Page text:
"CC" is fast becoming the most dangerous letter combination in the business world.
Scott Stratten recalls the day the president of his company e-mailed 70 employees about a planned meeting. They all began giving him their comments using the "reply to all" button. As the e-mails flew, cc'd to everyone, a vice president asked the president: "How's the prostate?"
The president ended up calling a meeting to reassure employees that his prostate was fine. But from then on, some privately referred to him as "President Prostate."
As e-mail overload buries computer users world-wide, much of the blame is falling on the cc line, which allows e-mailers to share correspondence with countless colleagues, friends or strangers. For e-mail writers who play office politics, deciding which recipients belong on which lines -- "to," "cc," or "bcc" (blind carbon copy) -- has become a daily struggle. Many resort to unnecessary cc-ing and sneaky bcc-ing, inadvertently spilling proprietary information, or inappropriately copying an underling or boss.
The "cc" gridlock isn't just impeding worker productivity. It's also increasing management's legal risks, according to a study set for release this week. As a result, Internet consultants are advising companies to develop e-mail rulebooks, and recommending new technological tools, such as the color-coding of less-vital cc'd messages.
Ivan O'Sullivan knows the business risks of an errant cc. A few years ago, as vice president of a Massachusetts-based Internet firm, he was working on a $5 million bid for another company. Then his boss wrote a secret e-mail detailing his negotiating strategies. On the cc line, the boss meant to include an underling named John, but absentmindedly cc'd an officer named John at the target company. The deal collapsed. Mr. O'Sullivan is now a vice president at Clearswift, a software firm that offers technology to make sure confidential e-mails can't be cc'd inappropriately. The cost: about $30,000 for a company with 1,000 employees.
Such high-tech solutions are helpful, but many "cc" problems could be solved with some common sense and discretion. The first step is to understand key distinctions. The "to" line is for someone who needs to directly respond to an e-mail. The cc line is an "fyi" courtesy; usually, cc recipients needn't feel obliged to reply.
Some people get territorial about which line they're on -- "to" or "cc" -- considering it a sign of their importance to a project. With such associates, it's best to ask if they have a preference.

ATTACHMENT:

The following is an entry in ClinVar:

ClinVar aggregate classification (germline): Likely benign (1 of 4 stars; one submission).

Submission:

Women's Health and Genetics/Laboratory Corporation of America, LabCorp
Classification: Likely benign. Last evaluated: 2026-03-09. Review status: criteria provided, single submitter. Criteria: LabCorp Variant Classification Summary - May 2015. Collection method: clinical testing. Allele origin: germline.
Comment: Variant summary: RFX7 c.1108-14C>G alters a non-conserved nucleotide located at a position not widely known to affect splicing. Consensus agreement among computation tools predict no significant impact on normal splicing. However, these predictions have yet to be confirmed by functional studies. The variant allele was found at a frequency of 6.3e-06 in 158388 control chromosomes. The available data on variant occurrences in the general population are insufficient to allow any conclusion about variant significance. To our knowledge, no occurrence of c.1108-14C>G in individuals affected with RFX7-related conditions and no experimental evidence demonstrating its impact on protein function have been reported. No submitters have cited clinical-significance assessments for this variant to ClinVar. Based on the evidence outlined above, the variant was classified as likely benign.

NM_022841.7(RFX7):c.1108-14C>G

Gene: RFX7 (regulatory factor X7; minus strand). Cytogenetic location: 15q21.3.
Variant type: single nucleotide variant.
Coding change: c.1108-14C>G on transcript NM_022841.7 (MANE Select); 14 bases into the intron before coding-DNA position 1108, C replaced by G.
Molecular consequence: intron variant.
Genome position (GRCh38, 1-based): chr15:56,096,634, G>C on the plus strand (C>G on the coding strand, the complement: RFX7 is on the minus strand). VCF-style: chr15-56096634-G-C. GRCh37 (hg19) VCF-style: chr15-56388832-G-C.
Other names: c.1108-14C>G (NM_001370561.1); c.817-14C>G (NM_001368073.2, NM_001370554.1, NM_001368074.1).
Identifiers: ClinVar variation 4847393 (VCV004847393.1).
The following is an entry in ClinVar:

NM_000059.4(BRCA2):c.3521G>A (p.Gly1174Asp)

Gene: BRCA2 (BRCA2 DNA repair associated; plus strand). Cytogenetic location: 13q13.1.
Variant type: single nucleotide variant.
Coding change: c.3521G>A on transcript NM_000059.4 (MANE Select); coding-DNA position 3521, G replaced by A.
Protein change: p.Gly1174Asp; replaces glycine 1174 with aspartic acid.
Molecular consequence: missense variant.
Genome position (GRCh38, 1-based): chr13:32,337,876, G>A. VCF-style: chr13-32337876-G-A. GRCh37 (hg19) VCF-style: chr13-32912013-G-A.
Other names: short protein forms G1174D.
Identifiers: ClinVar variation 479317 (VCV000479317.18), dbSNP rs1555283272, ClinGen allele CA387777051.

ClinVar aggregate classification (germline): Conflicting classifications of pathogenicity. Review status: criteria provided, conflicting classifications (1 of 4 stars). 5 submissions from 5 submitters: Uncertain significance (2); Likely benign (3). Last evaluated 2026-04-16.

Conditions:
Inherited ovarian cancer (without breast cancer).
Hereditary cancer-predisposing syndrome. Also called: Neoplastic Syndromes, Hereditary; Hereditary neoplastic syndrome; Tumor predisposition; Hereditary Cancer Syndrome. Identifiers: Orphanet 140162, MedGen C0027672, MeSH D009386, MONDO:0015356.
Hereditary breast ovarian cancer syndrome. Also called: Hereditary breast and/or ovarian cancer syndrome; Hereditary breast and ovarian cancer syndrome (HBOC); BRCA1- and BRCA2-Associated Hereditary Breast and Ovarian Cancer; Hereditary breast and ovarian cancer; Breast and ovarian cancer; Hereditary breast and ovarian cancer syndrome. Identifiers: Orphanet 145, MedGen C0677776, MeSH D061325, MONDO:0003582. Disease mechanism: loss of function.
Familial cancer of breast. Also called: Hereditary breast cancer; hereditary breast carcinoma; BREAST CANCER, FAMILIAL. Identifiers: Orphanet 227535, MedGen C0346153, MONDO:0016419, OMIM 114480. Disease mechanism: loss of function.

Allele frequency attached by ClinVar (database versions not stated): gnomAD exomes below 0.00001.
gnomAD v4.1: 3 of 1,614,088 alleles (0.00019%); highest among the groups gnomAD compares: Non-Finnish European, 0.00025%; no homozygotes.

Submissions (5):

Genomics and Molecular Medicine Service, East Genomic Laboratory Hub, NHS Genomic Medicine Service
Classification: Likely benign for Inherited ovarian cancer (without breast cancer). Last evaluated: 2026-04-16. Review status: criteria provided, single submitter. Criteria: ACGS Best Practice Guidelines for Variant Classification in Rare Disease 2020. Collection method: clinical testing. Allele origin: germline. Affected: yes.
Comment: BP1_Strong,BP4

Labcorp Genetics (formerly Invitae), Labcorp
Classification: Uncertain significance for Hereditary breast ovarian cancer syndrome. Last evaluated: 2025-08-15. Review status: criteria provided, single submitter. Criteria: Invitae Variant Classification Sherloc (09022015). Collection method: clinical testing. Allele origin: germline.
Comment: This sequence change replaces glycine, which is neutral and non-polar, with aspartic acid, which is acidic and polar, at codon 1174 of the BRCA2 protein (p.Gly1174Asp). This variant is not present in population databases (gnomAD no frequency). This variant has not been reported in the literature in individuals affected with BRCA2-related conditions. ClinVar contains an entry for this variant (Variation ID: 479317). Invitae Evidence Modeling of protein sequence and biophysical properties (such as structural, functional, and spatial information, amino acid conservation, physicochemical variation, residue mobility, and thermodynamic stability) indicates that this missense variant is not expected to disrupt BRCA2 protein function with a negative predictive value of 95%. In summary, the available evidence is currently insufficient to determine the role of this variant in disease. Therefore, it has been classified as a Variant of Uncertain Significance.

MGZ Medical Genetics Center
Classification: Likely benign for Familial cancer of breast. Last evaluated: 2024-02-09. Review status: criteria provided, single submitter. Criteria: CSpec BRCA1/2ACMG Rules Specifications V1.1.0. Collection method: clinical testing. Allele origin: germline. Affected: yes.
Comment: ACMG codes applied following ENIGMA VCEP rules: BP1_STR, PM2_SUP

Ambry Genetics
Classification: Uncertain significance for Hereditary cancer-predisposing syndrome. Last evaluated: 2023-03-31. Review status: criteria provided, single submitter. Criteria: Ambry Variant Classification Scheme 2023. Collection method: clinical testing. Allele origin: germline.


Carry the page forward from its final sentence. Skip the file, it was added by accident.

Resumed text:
In interoffice correspondence, the bcc line, often called "the evil brother of cc," should be used sparingly -- only when it's crucial to go behind someone's back.
With so many employees abusing the cc line, some firms are beginning to formalize these rules. The Steak Escape restaurant franchise chain has banned bcc's, and instructs only senders and recipients to archive their e-mails. If employees are copied on e-mails, they're told to delete them eventually.
But at the majority of companies, there's a cc culture run amok. Last year, Mr. Stratten, a corporate trainer in Toronto, worked at a manufacturing firm where employees seemed addicted to trading "reply to all" e-mails. "Every comment, every 'I agree,' every 'uh-huh' was sent to every staff member," he says. "You'd get 35 messages, and most were just virtual nods of the head."
Employees seem most addicted to nodding at the boss. That's why it's crucial to check your supervisor's cc tolerance level by asking: How much e-mail do you want to see?
Middle managers haggling with other middle managers on a project should resist cc-ing the big boss on e-mail exchanges. "It's like running to the teacher," says Mr. O'Sullivan.
In a new study of e-mail usage in North America, more than half of respondents cite the "cc" and the "reply to all" functions as their chief pet peeve, says Christina Cavanagh, the University of Western Ontario management communication professor who led the research project.
Meanwhile, the rampant use of cc and bcc to discuss sensitive corporate issues is making it easier for regulators and attorneys to round up smoking-gun e-mails. In the survey being released this week by the American Management Association, the ePolicy Institute and Clearswift, 14% of respondents at 1,100 U.S. companies said they've been ordered by a court or regulator to produce employee e-mail, up from 9% in 2001.
Among the solutions offered by experts:
Create rules: The ePolicy Institute's Nancy Flynn advises companies to follow her three "E's" of e-mail management: Establish written e-mail policies. Educate the work force about e-mail risk. Enforce rules with software. "Courts look favorably upon employers who demonstrate that they have a policy and have educated their employees," says Ms. Flynn.
Know your computer's capabilities: Some e-mail systems, such as Microsoft Outlook, let you identify less-urgent e-mails by color. You can also direct cc's to a subfolder in your inbox.
Hide sensitive e-mail addresses: That's when the bcc option makes sense. Among the sort of mistakes you'll avoid: During Robert Reich's 2002 campaign for governor of Massachusetts, his staff put hundreds of subscribers on its e-newsletter's cc line, which allowed the competition (and spammers) to harvest their e-mail addresses.
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